- Fighting Stock: “Rip” Ford of Texas
Many historians with a passing acquaintance with Texas history remember “Rip” Ford (1815–97) as a Texas Ranger, but few non-specialists know that he was a man of many talents, a Renaissance man—Texas-style. Originally from South Carolina, he moved to Texas in 1836, just missing the battle of San Jacinto by about ten weeks. Even so, he joined Texas’s revolutionary army and served from 1836 and [End Page 310] 1838 under John Coffee “Jack” Hays. After his military service, he moved to San Augustine where he practiced medicine. Later he also practiced law. In 1844, he won political office and served a term in the Republic House of Representatives. He had the honor of being the man who introduced a resolution to accept the United States’ terms of annexation. In 1845, Ford moved to Austin where with a partner he bought and became editor of the Austin Texas Democrat.
When the Mexican-American War (1846–48) broke out, he immediately joined the Texas Rangers and served under Jack Hays again. By 1849 high command promoted him to captain of the Rangers. He served in South Texas from the Nueces River to the Rio Grande. In 1852 South Texas voters sent him to the Texas State Senate. When he moved to Austin, again with a partner he founded a new paper, the State Times, which lasted until 1857. In 1858 Ford sought and won a commission to lead a contingent of the Texas State Troops, a command that sent him to South Texas again. He and his men campaigned against Indians, as well as Juan Cortina when he raided north of the Rio Grande. Later, he was elected to the Secession Convention and voted with the majority. Once the Civil War became a reality, Ford volunteered for service by joining the Second Texas Cavalry whose men elected him as its colonel. In May 1865 he gained a type of immortality by fighting and winning the last battle of the Civil War at Palmito Ranch.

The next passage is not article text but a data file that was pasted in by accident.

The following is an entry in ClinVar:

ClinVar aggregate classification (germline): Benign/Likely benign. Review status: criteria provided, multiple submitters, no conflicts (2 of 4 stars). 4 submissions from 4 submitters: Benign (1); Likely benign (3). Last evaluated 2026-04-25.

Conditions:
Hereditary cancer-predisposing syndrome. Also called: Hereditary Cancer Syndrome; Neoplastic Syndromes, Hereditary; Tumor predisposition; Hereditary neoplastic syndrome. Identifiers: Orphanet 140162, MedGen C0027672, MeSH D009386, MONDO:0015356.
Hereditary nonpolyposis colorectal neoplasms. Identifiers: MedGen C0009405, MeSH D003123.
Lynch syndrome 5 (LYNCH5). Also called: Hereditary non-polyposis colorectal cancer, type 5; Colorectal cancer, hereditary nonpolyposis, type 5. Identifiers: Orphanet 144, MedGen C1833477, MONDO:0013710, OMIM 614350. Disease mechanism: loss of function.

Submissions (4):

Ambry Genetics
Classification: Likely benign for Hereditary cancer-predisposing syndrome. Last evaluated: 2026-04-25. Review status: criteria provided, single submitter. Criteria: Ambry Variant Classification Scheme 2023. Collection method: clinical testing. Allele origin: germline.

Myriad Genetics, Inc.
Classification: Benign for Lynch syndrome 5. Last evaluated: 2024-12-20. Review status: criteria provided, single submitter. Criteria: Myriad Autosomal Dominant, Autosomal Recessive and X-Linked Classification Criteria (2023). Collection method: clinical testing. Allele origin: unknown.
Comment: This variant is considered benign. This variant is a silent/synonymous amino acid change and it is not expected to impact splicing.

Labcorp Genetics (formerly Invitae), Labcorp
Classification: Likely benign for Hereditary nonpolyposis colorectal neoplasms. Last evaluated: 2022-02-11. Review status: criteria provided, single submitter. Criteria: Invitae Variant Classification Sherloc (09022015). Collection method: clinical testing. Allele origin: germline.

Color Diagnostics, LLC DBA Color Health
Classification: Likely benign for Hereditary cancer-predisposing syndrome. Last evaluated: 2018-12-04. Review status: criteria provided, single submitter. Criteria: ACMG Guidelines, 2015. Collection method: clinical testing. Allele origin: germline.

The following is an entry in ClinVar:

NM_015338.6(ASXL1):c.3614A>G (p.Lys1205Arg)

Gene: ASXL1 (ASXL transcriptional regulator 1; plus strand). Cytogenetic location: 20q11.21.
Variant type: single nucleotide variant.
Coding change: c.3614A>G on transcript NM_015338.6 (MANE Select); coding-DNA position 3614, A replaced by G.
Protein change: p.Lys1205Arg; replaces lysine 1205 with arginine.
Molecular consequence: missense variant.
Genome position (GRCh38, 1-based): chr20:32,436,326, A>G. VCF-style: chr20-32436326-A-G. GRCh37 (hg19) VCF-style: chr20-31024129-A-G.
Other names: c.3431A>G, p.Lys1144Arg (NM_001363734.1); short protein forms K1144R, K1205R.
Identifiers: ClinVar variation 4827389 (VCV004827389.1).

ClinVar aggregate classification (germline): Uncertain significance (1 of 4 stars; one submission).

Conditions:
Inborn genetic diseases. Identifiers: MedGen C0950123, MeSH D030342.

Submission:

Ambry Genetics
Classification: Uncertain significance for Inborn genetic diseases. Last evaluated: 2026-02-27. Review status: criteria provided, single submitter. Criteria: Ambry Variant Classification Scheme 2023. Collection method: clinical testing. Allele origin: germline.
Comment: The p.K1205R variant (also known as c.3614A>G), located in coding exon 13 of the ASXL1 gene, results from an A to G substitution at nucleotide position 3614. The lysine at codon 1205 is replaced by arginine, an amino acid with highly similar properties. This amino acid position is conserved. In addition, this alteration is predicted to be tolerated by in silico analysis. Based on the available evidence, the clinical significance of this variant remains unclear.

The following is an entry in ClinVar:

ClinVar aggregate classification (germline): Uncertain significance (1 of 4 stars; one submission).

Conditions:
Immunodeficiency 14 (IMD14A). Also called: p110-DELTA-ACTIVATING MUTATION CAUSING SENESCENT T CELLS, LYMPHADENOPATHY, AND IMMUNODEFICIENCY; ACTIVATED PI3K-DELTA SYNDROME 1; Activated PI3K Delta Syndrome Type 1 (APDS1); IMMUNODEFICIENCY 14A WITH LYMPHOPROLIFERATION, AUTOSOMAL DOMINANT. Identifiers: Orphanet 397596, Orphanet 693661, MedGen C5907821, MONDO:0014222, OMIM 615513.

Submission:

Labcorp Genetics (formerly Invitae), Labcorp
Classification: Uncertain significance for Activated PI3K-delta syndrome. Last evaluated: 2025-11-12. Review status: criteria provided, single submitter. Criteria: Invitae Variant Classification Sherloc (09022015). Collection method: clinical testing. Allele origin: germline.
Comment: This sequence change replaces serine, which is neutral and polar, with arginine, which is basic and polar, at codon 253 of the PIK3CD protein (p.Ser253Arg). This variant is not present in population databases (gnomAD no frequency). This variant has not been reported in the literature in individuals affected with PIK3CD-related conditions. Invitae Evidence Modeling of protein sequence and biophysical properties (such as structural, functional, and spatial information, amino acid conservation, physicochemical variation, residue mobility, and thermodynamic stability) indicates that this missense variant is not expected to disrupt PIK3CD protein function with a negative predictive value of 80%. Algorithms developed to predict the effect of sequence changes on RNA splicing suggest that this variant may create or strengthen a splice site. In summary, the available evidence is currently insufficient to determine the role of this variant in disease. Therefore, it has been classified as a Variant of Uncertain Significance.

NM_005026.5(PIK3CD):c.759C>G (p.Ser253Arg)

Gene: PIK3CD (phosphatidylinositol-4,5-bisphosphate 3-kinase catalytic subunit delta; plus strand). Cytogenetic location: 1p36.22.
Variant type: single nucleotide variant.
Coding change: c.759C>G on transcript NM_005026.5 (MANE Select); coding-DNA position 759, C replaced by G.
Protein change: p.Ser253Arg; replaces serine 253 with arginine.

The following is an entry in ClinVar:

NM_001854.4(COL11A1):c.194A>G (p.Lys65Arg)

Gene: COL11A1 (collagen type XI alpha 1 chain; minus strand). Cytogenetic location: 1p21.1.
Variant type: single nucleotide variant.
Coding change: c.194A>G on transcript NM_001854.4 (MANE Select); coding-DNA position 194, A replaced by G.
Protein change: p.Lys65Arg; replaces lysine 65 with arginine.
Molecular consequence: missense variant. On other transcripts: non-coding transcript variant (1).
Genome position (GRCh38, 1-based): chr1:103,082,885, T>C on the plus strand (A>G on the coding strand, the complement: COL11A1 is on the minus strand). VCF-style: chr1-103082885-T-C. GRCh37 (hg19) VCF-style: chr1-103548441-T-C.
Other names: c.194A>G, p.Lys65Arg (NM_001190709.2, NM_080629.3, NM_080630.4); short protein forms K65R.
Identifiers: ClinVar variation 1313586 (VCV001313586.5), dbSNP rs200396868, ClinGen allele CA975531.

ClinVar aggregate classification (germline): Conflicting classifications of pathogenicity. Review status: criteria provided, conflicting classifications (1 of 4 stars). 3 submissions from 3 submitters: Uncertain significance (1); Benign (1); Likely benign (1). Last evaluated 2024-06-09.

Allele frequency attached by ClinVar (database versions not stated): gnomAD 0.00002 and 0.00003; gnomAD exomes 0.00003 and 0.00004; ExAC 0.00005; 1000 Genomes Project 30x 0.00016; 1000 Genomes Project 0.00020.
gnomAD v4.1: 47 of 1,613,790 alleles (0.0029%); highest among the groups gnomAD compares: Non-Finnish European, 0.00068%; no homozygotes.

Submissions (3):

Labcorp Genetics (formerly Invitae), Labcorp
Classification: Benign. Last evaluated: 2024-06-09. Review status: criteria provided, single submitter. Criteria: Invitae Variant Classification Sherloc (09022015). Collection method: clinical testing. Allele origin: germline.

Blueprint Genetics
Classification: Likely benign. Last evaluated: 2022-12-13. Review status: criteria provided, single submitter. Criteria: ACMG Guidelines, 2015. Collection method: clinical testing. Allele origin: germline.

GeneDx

After the war, Ford returned to the newspaper business when he moved to Brownsville in 1868. He bought and became editor of the Brownsville Sentinel. He continued his interest in politics, and voters made him a delegate to the National Democratic Convention in 1872 and in 1875 to the Texas Constitutional Convention. From 1876 to 1879, he returned to the Texas Senate. In 1879, state leaders appointed him to his last public position, superintendent of the state’s Deaf and Dumb School (later called the Texas School of the Deaf).
In his sunset days, Ford became something of a historian and wrote his memoirs. He became a charter member of the newly founded Texas State Historical Association and supported the new association’s journal. Indeed, he penned one of the first articles to appear in the new journal. He died in San Antonio on November 3, 1897.
In the running theme of the narrative, McCaslin notes several times that both of Ford’s grandfathers fought in the American Revolution and did their part to secure American independence. As a youngster and later as a mature adult, Rip Ford became determined to emulate both of them, with locations like Lexington and Concord replaced by the broad expanse of Texas. McCaslin has produced a meaningful volume and has done an excellent job. And, yes, when I use the words “McCaslin” and “excellent” in the same sentence, I know that I am being redundant.